Family LawTips

Basics of Suit Affecting Parent-Child Relationship (SAPCR)

By April 15, 2019 No Comments

What is SAPCR?

In Texas, when we want a Court to enter an order to address the needs of a child, the lawsuit is called Suit Affecting the Parent-Child Relationship (SAPCR). If there is a pending divorce then a separate suit may not be necessary and the SAPCR is automatically included. However, absent a pending divorce a SAPCR is what is typically used.

If there is any question regarding the legal relationship between parent and child, such as the determination of custody, duties, rights, and visitations (among other things) for a child, a SAPCR needs to be filed with the Court.  Most commonly A SAPCR is used either when parents were never married and there is a custody disagreement, or to modify an existing custody agreement (typically a previous SAPCR or divorce decree) due to any material change in circumstances. The courts understand the needs and abilities of parents and children change over time. That is why courts allow for custody agreements to be modified through SAPCRs

What should I do when trying to file a SAPCR?

First thing to do is hire an attorney. SAPCR is a difficult process and there may be various aspects that, if you do not have an attorney, will leave you lost and floundering. However, these are some basics of a SAPCR.

In divorce cases, if you have children, a SAPCR is automatically included. At the conclusion of your divorce, SAPCR is concluded as well; however that does not mean SAPCR is absolutely done. The Court that signs the final order is the Court that has continuing jurisdiction, which means that if there is any reason that you need to modify the SAPCR (such as when trying to change visitation schedules, etc.), the Modification case will need to be filed in the Court that you were in previously.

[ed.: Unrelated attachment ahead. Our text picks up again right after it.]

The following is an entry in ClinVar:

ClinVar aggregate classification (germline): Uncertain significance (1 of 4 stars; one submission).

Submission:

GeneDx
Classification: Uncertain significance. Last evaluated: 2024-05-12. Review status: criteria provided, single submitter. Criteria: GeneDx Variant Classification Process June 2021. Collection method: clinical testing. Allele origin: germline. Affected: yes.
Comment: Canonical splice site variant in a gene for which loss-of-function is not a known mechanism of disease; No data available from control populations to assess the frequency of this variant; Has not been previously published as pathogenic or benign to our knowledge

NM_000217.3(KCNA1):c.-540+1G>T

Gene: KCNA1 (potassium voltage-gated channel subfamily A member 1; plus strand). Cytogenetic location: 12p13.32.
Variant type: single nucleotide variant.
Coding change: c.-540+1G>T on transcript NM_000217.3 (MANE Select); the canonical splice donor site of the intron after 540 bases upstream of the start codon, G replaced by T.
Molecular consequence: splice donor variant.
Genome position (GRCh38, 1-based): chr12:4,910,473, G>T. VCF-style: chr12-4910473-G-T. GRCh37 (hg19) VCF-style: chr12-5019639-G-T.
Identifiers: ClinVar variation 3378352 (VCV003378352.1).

Who can file a SAPCR?

The Texas Family Code specifies who can bring a SAPCR (we call this “standing”). These are examples of some of the people who have standing: (1) parents (whether married or not); (2) a child (through a representative authorized by the Court, i.e. guardian or amicus attorney); (3) a custodian or person who has the right of visitation with or access to the child appointed by an order of a court of another state or country; (4) any person, other than foster parent or step-parent, who has the actual care, control and possession of the child for at least 6 months (as long as the 6 month period ended not more than 90 days before the date of the filing of the SAPCR); (5) a person whom the child and the child’s guarding, managing  conservator, or parent have resided for at least 6 months prior to the time the SAPCR was filed (this criteria can give standing to step-parent); and (6) foster parents have standing only if the child has been placed in their home for at least 12 months (ending not more than 90 days preceding the date of the SAPCR).

Conclusion

As you can see, SAPCR is a complicated delicate process and there are many aspects that must be considered with care. Should you or anyone you know need help in changing their parental rights or modifying their custody, please contact us!

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